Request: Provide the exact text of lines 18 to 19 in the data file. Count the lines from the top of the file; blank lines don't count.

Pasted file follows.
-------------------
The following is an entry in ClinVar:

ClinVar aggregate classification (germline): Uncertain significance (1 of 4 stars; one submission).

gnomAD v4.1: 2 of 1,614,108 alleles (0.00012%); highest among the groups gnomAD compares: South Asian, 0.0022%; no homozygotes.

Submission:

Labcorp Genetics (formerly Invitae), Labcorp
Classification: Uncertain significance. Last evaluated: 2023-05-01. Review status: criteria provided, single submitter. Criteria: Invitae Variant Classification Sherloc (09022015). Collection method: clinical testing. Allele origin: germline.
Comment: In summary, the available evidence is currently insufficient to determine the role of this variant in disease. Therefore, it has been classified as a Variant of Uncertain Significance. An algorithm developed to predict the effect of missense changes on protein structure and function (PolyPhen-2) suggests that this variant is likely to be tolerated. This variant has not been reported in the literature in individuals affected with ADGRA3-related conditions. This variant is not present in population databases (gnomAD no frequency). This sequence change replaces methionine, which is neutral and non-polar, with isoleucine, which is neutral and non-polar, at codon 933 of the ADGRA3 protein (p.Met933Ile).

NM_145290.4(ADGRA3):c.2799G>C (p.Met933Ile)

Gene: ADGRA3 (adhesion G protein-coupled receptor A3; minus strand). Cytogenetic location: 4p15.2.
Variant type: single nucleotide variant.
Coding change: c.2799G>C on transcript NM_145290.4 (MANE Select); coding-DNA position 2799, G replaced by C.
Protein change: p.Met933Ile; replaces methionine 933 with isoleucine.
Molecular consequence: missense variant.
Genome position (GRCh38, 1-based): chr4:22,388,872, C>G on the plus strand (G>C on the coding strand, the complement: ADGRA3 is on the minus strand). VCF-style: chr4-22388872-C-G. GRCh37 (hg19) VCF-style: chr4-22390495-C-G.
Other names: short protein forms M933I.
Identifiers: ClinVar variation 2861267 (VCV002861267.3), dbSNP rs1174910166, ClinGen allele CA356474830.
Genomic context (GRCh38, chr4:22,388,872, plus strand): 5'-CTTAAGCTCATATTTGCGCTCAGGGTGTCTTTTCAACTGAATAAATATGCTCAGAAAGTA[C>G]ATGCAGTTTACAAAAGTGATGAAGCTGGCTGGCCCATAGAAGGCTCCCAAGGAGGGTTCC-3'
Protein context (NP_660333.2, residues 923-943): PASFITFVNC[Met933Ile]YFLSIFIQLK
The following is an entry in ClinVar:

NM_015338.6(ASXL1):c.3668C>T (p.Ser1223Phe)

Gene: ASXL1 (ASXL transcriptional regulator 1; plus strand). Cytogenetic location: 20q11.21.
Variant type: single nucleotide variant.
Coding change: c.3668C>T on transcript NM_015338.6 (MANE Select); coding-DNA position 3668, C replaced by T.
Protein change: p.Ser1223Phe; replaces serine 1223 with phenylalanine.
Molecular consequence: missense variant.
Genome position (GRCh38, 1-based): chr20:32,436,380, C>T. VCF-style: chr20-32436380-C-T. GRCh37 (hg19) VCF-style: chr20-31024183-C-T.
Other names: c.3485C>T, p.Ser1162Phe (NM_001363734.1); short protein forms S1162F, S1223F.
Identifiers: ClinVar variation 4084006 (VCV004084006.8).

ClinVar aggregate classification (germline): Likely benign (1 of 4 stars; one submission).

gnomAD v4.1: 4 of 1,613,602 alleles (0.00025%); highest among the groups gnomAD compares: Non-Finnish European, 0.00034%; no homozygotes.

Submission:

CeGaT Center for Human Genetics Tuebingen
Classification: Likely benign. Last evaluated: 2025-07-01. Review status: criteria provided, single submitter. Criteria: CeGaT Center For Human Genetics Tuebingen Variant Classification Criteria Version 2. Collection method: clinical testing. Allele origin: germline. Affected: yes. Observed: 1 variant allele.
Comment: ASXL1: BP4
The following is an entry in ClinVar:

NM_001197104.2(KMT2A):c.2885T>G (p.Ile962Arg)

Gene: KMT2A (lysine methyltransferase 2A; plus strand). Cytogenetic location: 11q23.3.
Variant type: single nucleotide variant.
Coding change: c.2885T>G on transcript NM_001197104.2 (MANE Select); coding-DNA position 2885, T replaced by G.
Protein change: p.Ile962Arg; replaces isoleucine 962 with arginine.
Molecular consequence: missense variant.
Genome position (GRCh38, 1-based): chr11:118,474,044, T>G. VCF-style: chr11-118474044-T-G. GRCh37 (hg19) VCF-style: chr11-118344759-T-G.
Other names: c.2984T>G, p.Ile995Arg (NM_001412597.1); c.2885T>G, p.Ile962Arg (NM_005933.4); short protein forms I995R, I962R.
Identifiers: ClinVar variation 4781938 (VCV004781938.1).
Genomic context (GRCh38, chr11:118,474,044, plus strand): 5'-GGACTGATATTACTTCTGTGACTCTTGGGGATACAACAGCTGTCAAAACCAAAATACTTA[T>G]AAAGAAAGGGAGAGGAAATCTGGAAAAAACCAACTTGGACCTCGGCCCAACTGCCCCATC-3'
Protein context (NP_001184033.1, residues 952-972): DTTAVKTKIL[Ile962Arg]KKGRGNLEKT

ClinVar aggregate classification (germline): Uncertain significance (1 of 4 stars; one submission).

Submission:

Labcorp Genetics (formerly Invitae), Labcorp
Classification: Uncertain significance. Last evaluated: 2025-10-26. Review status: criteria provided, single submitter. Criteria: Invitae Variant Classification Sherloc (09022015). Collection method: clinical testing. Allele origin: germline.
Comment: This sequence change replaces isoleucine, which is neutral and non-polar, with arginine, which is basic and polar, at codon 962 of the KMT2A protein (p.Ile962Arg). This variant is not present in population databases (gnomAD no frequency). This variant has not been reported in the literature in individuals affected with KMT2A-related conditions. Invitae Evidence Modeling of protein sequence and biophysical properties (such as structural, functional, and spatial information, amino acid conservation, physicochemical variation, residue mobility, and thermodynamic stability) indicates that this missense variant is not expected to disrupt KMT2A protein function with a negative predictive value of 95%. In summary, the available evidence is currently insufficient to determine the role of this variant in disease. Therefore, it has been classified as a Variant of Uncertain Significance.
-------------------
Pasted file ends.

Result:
Protein context (NP_660333.2, residues 923-943): PASFITFVNC[Met933Ile]YFLSIFIQLK
The following is an entry in ClinVar: